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Dr. Todd Plott of Dermatology Alliance Keller Participates in Mission Trip to …

Dr. Todd Plott

Being able to go to New Orleans and physically work at helping others is an opportunity I could not pass up. I am a firm believer in giving back to the community in anyway that I can.

Keller, Texas (PRWEB) March 09, 2012

In the wake of Hurricane Katrina, the New Orleans Dream Center was founded to care for those who cannot care for themselves or do not have the resources to do so, including the poor, the sick, the needy and the physically challenged. Dr. Todd Plott of Dermatology Alliance Keller is part of a mission group from North Texas that will be working at the Dream Center March 11-15 to help get the facility open and provide life changing services to those in need.

The New Orleans Dream Center is based around a three pronged approach of practical help, fulfilling education and spiritual guidance. It is their stance that such a method can help pull those devastated to hope and restoration. Each year the center reaches over 1,000 individuals of various ages and cultures in providing them free services such as health care, adult education and after school programs.

Dr. Plott and other volunteers will also work with Project Green of New Orleans in sorting and assisting the recycling center to help both New Orleans and the environment. On the last day of the mission trip, they will do a prayer walk and Adopt-A-Block in the French Quarter.

“I am inspired by the opportunity to make an impact on people’s lives. Being able to go to New Orleans and physically work at helping others is an opportunity I could not pass up. I am a firm believer in giving back to the community in anyway that I can,” commented Dr. Plott, who also performs pro bono skin cancer screenings at schools in businesses in North Texas.

About Dermatology Alliance- Keller

Dr. Todd Plott opened Dermatology Alliance-Keller in May 2011 as a full service dermatology practice specializing in acne treatment, skin diseases and cosmetic correction of aging skin. Since entering private practice in the Dallas Fort Worth area in 2008, Dr. Plott married Dr. Angela Bowers-Plott, founder of Southlake Dermatology, and the two practices work closely together to provide the most advanced dermatology treatments and products to patients throughout Northeast Tarrant County. For more information, go to http://www.dermatologyalliancekeller.com or call 817-431-6555.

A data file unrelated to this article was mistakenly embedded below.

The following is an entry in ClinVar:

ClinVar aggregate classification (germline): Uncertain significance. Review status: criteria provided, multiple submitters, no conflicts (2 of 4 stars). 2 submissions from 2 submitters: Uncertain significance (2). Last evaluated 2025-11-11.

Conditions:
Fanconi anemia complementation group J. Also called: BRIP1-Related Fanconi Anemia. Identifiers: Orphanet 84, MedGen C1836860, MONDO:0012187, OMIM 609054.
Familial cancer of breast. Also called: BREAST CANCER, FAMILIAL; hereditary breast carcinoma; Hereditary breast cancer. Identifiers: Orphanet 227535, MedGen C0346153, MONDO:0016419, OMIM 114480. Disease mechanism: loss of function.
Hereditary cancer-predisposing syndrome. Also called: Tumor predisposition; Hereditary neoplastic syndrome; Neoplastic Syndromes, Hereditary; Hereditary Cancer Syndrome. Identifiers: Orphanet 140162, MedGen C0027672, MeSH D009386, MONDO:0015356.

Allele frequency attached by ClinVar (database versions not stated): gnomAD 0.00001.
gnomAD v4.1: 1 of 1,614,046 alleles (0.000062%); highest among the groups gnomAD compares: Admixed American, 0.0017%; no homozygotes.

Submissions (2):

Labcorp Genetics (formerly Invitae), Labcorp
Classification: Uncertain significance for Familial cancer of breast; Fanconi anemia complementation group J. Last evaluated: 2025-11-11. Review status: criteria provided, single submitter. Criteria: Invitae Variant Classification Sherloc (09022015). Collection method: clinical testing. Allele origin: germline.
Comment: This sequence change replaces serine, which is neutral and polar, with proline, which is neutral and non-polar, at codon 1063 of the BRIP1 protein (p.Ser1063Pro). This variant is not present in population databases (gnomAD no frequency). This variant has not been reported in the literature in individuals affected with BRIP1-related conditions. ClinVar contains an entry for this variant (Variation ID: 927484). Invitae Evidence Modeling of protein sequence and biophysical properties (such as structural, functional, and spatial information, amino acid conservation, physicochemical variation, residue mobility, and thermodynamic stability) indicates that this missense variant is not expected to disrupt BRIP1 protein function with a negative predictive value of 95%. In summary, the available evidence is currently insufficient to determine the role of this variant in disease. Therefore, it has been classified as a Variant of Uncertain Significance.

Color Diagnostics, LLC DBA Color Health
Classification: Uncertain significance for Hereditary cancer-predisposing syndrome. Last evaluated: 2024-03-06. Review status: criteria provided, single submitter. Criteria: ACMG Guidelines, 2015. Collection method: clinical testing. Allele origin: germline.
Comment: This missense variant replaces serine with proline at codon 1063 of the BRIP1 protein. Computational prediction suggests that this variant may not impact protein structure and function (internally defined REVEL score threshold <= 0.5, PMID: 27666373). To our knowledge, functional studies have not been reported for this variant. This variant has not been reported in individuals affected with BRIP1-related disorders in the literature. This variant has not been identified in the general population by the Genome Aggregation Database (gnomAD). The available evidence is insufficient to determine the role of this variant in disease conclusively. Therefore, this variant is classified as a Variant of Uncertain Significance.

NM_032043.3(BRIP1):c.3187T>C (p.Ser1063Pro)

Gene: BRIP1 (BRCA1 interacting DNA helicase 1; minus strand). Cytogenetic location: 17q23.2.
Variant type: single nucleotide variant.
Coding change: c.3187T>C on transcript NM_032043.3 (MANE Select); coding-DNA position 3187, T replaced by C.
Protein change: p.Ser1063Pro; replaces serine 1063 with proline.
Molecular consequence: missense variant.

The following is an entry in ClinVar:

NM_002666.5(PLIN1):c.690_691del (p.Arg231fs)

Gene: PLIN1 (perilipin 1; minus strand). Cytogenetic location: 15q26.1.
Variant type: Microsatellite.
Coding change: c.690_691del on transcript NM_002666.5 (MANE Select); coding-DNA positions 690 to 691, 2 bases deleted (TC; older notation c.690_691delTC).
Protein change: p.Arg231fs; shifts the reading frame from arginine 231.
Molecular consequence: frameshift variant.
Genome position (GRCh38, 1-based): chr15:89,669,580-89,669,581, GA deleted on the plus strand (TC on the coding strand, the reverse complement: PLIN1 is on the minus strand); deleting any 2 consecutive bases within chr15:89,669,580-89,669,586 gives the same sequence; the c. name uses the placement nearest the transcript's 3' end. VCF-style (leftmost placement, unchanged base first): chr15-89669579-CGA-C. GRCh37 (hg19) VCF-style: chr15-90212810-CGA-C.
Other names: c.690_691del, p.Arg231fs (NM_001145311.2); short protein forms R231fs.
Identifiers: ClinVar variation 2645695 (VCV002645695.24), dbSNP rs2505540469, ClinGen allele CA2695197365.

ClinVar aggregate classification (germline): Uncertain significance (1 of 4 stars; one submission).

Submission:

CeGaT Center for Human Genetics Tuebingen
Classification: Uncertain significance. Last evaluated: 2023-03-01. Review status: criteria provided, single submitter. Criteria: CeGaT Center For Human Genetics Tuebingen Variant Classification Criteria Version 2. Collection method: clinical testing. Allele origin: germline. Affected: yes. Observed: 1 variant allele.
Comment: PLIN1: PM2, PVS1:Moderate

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Article source: http://www.prweb.com/releases/DermatologyAlliance/Keller/prweb9265413.htm

School Budget Cuts: How Students Say Slashes Are Affecting Them

As school districts are facing massive budget cuts across the country, school programs, teachers and students are taking the hit.

Across the country, 120 school districts had, as of October, moved to four-day school weeks while others are canceling field trips, shuttering after-school programs and charging students to play sports.

The cuts are seen in Keller, Texas, where the district opted for a pay-for-ride transportation system versus cutting busing as a whole; In Georgia, where 20 days were slashed from the pre-kindergarten academic year; In California, where nearly half the districts axed or whittled away at art, drama and music programs.